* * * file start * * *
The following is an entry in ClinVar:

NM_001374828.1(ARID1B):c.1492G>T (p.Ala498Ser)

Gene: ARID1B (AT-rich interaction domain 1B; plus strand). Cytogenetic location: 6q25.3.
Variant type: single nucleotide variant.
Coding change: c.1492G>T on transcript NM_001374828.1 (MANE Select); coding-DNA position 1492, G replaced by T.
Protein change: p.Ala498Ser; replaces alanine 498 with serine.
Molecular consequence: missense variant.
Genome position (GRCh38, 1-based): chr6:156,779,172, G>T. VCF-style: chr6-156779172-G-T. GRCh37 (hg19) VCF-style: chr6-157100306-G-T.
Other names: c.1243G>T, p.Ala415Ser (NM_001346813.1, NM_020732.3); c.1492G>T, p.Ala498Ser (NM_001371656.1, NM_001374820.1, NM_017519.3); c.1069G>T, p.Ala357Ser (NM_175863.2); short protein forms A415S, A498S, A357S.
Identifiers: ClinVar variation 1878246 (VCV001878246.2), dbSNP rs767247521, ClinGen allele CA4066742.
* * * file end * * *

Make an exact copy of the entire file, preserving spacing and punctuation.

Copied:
The following is an entry in ClinVar:

NM_001374828.1(ARID1B):c.1492G>T (p.Ala498Ser)

Gene: ARID1B (AT-rich interaction domain 1B; plus strand). Cytogenetic location: 6q25.3.
Variant type: single nucleotide variant.
Coding change: c.1492G>T on transcript NM_001374828.1 (MANE Select); coding-DNA position 1492, G replaced by T.
Protein change: p.Ala498Ser; replaces alanine 498 with serine.
Molecular consequence: missense variant.
Genome position (GRCh38, 1-based): chr6:156,779,172, G>T. VCF-style: chr6-156779172-G-T. GRCh37 (hg19) VCF-style: chr6-157100306-G-T.
Other names: c.1243G>T, p.Ala415Ser (NM_001346813.1, NM_020732.3); c.1492G>T, p.Ala498Ser (NM_001371656.1, NM_001374820.1, NM_017519.3); c.1069G>T, p.Ala357Ser (NM_175863.2); short protein forms A415S, A498S, A357S.
Identifiers: ClinVar variation 1878246 (VCV001878246.2), dbSNP rs767247521, ClinGen allele CA4066742.